Are you looking for a best pal but at the same time in need of driving out pests? The answer may very well be with the Cairn Terrier; an alert, busy, and cheerful breed out of the highlands in Scotland.
This old rat chaser has been a favorite of the U.K. for centuries, while becoming a household name around the world, thanks to their appearances in classics like Wizard of Oz.
So what is it about this breed that makes them such a popular choice in Europe and America?
Here is what you need to know about the Cairn Terrier.
The breed’s name comes from the word “cairn,” which was a mound of stones built up to serve as a boundary around things like graves. And in Scotland, especially during the 16th century, the Scottish had problems with pests disrupting those sacred symbols.
So to solve this rich problem, fanciers and breeders began breeding a dog that could flush and chase away these cairn bandits. This would entail the enlistment of several breeds, in which over time would become the modern version of the Cairn Terrier.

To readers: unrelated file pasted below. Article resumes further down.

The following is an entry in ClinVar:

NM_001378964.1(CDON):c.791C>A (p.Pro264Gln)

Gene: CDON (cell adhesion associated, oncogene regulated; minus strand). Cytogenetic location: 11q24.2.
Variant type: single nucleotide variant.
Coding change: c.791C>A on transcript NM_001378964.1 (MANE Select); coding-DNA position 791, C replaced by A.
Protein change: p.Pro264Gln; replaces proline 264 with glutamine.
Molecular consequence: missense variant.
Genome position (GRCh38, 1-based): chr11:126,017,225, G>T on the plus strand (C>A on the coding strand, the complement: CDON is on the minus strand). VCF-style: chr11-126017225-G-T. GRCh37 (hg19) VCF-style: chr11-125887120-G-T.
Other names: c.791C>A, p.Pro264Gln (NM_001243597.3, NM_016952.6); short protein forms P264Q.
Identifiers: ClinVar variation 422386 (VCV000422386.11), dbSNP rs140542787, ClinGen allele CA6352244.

Perhaps the man most responsible for this breed is Captain Martin MaCleod. Moreover, MaCleod was a famously known otter hunter and sportsmen. In fact, he is the man who bred a pack of Cairn Terriers for 40 years plus.
However, it wasn’t until the late 1800’s, that the breed began making appearances at canine shows. Although there is plenty of evidence to suggest this breed’s existence as far back as the 1600’s. That said, there was no distinction separating the Cairn Terrier from other Scottish terriers. Furthermore, this group would include the likes of the Western Highland White, Skye and Scottish Terrier.
Interestingly, the Cairn was known as the short coat Skye Terrier, which raises the amount of difficulty in tracing this breed’s dates of origin.
At the turn of the 20th century, as imports grew in the United Kingdom, fanciers saw to it that this breed had their own recognition. In fact, thanks to the work of two British fanciers, in 1910, the Cairn would receive recognition with the Kennel Club.